“I’m in the military and I’ll be up for new orders soon. This means I have to move to a new state. I’m having trouble selling my house because I owe more on the loan than the house is currently worth. What are my options in this kind of situation?”
Lately, this has been a pretty common question at the Home Buying Institute. Sometimes the person who writes is a military member. Other times it’s the spouse who is in the military. Either way, the scenario is always the same. The person (or the couple) has to move because of a duty-station transfer, and they can’t sell their house for some reason.
Being upside down in the mortgage loan is the most common reason — this means the homeowners owe more on the mortgage than the home is worth in the current economy. It certainly doesn’t help that two of the states with the biggest drop in home values (California and Florida) also have big military populations.
I can sympathize with these folks, because I spent eight years in the military as a Navy man. I know what it’s like when you have to move on a certain date, and you have no choice in the matter. So in this article, I’d like to explain some of the options available for military people who need to sell a house prior to a move, particularly those who are upside down in their mortgage loans.
What Selling Options Do You Have?
First off, you must understand that not all of these options will be available to you. Every situation is different, so there’s no “best practice” that applies across the board. My purpose in creating this list is to give you some topics for further research, in the hopes that one of them will work for you. With that said, let’s talk about some of the things you can do when you’re upside down in the loan.
- Short Sale — This is a home-selling technique in which your mortgage lender agrees to accept less than what you owe, in order to sell the house. You, of course, would not make any money from the sale. But you would at least get the property off your hands and the mortgage off your shoulders. For people who are in the military and need to move (but are upside down in the mortgage loan), this can sometimes be a viable option. You would need to contact your lender and explain the situation to them.
- Rent It Out — You could also turn your current home into a rental property, and then move into the new home. This can also be a viable strategy for military folks, because there are plenty of potential renters around military bases. New residents are always transferring into the area, and many of them would rather rent than buy a home (to avoid situations like the one we are discussing). A renter can help you make the mortgage payments on the home, and over time the upside-down situation will decline.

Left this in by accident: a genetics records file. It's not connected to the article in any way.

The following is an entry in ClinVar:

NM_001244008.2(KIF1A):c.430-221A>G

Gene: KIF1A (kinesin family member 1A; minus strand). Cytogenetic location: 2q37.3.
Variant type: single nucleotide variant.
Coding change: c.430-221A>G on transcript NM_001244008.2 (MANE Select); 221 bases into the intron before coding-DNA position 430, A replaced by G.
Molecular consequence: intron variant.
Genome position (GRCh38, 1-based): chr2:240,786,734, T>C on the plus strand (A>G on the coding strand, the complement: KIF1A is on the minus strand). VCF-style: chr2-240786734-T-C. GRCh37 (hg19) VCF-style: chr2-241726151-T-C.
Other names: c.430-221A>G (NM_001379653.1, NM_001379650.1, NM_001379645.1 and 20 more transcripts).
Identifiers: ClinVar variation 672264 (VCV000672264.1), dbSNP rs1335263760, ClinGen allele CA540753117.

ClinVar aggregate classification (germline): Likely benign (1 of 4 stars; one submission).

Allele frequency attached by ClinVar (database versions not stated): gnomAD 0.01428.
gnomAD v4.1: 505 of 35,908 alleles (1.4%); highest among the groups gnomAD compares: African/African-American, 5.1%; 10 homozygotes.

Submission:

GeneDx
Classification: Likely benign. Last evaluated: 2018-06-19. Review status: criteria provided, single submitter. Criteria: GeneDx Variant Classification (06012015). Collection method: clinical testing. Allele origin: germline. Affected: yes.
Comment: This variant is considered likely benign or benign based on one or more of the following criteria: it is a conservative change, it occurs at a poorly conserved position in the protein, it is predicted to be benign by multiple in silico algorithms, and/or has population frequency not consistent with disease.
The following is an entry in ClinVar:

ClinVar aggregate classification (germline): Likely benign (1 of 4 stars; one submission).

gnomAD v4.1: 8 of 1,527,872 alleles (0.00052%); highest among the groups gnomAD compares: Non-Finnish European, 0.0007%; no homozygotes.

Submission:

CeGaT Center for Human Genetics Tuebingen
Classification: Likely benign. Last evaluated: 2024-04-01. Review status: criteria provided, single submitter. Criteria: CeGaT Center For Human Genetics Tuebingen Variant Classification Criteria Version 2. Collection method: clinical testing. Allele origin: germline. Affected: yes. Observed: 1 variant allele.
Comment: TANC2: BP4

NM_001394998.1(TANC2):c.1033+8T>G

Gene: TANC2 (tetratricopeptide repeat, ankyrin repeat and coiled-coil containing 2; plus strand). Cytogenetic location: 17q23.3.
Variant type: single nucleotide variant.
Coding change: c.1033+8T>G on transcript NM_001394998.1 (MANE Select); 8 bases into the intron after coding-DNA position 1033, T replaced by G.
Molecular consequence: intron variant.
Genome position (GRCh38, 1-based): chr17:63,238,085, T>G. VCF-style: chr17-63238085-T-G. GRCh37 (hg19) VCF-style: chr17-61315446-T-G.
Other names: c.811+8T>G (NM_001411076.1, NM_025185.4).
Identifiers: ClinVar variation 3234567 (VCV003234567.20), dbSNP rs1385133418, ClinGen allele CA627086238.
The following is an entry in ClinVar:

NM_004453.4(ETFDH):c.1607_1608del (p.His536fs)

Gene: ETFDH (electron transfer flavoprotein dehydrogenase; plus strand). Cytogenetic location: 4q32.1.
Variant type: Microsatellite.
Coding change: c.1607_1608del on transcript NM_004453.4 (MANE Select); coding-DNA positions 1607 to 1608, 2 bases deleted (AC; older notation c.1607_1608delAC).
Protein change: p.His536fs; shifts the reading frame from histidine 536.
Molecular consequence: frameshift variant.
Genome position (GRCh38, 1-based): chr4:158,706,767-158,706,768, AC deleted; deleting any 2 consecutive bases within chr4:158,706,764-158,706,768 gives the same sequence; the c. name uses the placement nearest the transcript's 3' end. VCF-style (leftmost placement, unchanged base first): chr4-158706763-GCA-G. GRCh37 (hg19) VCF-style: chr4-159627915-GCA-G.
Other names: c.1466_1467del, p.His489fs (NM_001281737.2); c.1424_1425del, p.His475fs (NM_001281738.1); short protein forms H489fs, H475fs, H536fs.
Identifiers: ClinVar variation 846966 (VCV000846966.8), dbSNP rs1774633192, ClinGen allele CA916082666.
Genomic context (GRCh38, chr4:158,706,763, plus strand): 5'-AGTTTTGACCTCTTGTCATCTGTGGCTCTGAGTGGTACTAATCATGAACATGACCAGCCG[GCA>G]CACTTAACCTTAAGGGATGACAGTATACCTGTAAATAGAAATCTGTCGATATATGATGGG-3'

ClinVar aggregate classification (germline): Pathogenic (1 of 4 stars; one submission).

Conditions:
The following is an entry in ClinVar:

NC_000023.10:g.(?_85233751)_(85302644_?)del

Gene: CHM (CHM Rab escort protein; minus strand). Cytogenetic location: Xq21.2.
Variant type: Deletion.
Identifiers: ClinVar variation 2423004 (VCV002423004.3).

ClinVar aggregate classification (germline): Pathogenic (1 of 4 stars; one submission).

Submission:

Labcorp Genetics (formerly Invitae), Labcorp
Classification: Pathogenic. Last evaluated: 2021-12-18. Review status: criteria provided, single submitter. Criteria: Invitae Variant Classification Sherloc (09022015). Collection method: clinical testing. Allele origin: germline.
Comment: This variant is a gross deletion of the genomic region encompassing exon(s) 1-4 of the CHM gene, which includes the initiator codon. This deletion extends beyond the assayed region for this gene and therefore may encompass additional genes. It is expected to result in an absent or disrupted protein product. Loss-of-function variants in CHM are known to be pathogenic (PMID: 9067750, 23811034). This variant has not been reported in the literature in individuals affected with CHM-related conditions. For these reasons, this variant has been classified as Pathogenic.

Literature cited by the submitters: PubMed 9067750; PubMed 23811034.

- House Trade / Swap — This is a rising trend in the real estate industry, mainly because so many people are having trouble selling their homes right now. There are several websites online today that match buyers and sellers in different areas. For example, if you’re moving from Jacksonville to San Diego, the housing swap site would try to connect you with people doing the reverse — moving from San Diego to Jax. Click the link to read a Time magazine article on this subject.
- Walk Away / Foreclosure — I put this option last for a good reason. It’s a last resort. In my opinion, there’s almost always a better way to go. But there are certain scenarios where the homeowner has no other choice. This happens quite a bit with people who are significantly upside down in their loans. They simple mail the keys to the lender and say, “The house is yours.” Mortgage companies refer to this as “jingle mail,” for the way the envelope jingles.
Recommended Reading for Military Members
Here are some more articles I found around the web that cover this subject. If you’re in the military and need to move, but you’re having trouble selling your house, you should read these:
- Military Members Caught In Housing Crunch
- When You Can’t Sell Your Home – Military.com
- Where is Real Estate Relief for Military Families – Newsweek
- Some Military Members Get Help Selling Homes
I hope this helps you understand your options when you need to move due to a military transfer. And as a veteran, I would like to thank you for your service. Good luck.